When I’m writing a screenplay, I always try to exclude what might become problematic for shooting the film but sometimes it’s not possible. There were locations in this film where it was impossible for me to go. The main members of my team and I have been working together for years and we have reached a great understanding toward one another. Based on that understanding, I arrange everything with my assistants, director of cinematography, production designer, actors and actresses, and other crew members so they can continue shooting the film based on my shooting script without me being present in that location.
We almost find a different genre in each episode. What was the idea behind this?
My career shows that I’m interested in trying different forms. In this film I had four different stories, each with its own unique atmosphere. I could have put all of these stories into one specific form and made them similar to one another but I follow my own rule, which is that each story tells you how to look at it. The stories were diverse in terms of narration, atmosphere, and characters and each episode emphasizes one part of the concept. I wanted to expand this diversity and thought that what unifies these stories is not a visual form forced on them. I was looking for invisible threads of form and content to connect these episodes together.
It is hard to ignore the beautiful score of the film. How was the work experience with Amir Molookpour, the composer?
As it happened, we had a short timeframe for preparing the score for the film. Molookpour joined us when the film was in the process of the first editing draft. I wanted the musical score to be as close to the thematic elements in the film as possible, and although Amir is great at composing music for orchestras, he does not force himself to use orchestral music everywhere. For example, for the second episode’s music Amir selected intimidation, loneliness, and heroic behavior as the main elements for the rhythm and instruments. However, the same episode featured the song “Bella Ciao”: the screenplay mentioned it in order to show both the romantic desire and the rebellious nature of the characters. Later, in the fourth episode, you have another performance of “Bella Ciao” which Amir arranged to trace back to the second episode. Amir’s music is definitely another invisible thread which connects the stories is the film.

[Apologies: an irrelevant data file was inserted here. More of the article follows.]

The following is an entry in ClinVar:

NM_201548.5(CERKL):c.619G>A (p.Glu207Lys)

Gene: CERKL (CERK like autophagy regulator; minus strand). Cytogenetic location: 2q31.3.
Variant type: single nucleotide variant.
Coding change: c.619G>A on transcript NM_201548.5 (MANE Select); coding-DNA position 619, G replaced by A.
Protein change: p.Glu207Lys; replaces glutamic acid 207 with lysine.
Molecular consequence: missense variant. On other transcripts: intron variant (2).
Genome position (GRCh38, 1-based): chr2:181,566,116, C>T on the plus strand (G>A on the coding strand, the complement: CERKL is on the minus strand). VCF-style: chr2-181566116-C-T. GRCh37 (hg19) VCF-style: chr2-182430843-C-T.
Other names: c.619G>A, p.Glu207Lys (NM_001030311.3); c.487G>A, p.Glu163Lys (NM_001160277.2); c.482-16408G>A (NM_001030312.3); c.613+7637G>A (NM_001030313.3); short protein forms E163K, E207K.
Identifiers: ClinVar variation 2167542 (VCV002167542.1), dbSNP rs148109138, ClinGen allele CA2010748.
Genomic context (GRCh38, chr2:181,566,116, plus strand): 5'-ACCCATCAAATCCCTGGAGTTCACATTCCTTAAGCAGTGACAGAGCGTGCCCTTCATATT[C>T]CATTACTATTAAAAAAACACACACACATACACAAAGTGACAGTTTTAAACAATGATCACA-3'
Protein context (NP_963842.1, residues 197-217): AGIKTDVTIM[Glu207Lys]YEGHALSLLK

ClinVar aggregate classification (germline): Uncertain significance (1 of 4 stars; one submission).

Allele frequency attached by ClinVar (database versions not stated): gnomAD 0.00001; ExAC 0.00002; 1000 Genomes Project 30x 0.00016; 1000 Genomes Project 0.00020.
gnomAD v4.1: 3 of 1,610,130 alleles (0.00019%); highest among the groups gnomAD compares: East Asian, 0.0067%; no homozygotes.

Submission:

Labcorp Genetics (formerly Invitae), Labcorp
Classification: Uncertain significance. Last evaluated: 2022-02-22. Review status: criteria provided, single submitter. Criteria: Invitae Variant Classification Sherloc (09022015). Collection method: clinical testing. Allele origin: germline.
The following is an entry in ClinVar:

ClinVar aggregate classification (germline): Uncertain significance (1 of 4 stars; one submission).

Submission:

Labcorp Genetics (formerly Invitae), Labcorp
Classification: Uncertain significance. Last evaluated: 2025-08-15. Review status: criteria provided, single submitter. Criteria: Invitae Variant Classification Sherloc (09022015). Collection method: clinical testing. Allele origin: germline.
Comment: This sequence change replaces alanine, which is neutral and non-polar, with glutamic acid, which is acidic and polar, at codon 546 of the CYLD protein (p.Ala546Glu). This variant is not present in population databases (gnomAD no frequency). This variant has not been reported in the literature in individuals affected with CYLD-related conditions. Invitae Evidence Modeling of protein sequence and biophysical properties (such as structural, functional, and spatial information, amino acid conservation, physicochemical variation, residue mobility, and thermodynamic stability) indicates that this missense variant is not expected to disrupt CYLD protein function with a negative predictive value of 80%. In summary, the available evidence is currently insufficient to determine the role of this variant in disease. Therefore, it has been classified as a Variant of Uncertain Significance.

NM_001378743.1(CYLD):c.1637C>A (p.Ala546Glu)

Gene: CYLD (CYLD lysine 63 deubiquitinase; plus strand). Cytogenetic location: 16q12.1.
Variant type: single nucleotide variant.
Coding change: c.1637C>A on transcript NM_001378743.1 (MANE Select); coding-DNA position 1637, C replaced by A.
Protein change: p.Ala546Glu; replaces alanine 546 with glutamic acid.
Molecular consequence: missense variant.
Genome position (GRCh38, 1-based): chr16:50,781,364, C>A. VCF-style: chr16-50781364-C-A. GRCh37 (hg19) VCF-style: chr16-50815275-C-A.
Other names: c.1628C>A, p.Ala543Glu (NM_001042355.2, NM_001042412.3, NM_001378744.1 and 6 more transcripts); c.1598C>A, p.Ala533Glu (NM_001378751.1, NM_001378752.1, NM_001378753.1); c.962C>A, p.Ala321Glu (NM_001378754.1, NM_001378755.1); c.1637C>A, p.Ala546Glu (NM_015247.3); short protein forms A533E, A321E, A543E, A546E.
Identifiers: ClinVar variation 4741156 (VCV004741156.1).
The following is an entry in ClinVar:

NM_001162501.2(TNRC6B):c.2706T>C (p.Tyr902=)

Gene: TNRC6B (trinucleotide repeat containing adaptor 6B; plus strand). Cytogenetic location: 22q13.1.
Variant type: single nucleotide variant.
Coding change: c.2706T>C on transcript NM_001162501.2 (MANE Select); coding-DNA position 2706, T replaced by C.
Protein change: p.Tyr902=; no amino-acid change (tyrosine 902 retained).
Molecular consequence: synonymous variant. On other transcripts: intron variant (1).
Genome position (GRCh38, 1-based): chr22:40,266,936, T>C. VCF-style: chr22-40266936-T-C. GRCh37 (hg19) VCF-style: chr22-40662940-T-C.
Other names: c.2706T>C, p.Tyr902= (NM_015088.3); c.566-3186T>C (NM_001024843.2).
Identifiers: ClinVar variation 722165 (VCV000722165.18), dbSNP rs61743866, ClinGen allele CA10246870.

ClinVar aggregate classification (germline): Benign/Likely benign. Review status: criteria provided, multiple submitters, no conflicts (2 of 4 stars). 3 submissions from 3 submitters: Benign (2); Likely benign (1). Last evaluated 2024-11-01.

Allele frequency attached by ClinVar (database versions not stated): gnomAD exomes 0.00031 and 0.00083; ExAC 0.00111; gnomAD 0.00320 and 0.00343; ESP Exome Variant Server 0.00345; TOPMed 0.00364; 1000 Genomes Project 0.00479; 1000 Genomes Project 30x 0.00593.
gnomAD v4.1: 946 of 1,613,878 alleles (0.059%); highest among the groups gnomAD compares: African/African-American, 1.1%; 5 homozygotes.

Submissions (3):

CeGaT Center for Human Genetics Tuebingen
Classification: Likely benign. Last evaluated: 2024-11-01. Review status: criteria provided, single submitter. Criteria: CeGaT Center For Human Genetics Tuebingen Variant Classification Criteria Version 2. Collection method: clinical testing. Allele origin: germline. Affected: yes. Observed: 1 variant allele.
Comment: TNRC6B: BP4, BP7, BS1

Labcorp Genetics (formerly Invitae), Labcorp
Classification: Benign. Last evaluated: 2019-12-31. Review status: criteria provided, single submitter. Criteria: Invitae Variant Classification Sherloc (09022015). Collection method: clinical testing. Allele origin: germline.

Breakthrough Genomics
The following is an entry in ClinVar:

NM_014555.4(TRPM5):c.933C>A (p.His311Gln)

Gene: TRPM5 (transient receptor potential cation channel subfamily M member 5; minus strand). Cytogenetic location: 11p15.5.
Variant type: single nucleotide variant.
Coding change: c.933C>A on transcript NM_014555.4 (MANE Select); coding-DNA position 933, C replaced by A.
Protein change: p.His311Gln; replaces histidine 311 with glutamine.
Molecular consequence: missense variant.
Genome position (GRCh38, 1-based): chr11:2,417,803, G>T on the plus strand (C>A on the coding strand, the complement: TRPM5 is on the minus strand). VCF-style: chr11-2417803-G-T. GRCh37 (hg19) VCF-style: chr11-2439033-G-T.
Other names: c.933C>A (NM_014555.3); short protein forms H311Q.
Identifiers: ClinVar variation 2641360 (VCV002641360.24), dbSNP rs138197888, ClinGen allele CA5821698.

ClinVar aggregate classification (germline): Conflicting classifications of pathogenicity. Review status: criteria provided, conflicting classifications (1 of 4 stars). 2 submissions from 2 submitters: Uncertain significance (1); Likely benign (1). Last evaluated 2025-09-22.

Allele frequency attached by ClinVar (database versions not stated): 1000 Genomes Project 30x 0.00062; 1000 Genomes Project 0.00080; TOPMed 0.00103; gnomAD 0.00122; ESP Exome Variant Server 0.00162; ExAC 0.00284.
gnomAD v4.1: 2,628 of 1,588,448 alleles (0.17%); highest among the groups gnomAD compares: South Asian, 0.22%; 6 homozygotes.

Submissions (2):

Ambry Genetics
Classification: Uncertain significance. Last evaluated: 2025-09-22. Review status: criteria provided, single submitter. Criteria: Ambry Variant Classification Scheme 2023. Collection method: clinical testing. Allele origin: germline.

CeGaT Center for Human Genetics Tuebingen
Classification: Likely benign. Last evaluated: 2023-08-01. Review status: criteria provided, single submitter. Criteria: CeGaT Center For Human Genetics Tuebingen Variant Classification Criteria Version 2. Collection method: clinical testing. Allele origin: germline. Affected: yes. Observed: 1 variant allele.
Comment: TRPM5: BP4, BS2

How did you shoot the prison scene? Did you build that place from the ground up or did it already exist?
Clearly, we couldn’t have a prison as a location for our film. From my own experiences of being in the 209 Ward of Evin Prison, I knew what kind of location we needed. We spent a great amount of time searching for places to build a prison but we unfortunately couldn’t find a way to build one at a reasonable cost. We eventually found a relatively good place but it was small. What you see in the film as the prison is the corridor of an old abandoned school which, combined with the atmosphere of a factory and another location, creates our imagined geography of the prison. Finding such a place was possible thanks to the great connection between Ashkan Ashkani, the director of cinematography, and Saeed Asadi, the production designer. The idea of a long continuous shot in the prison corridor with the camera moving around made it difficult for us. Our biggest problem was the short length of the main corridor. Finally, after we worked really hard for it, we succeeded in shooting an important continuous shot in which we created space for the movement of the camera and used one corridor in a way as if there are two corridors. That’s how we got the required time for the scene.
There are some beautiful shots of foxes and other animals in the film. Did you use special effects for these scenes or were they real?
The scenes with the fox were all special effects. Mohammd Lotfalli and his team worked day and night and with great passion for their job in order to add the fox to the original footage. The German special effects team was surprised at how good their work was for having had such a short period of time to do it. These experiences show that if the censorship system would allow it, Iranian cinema could play a significant role in film productions around the world.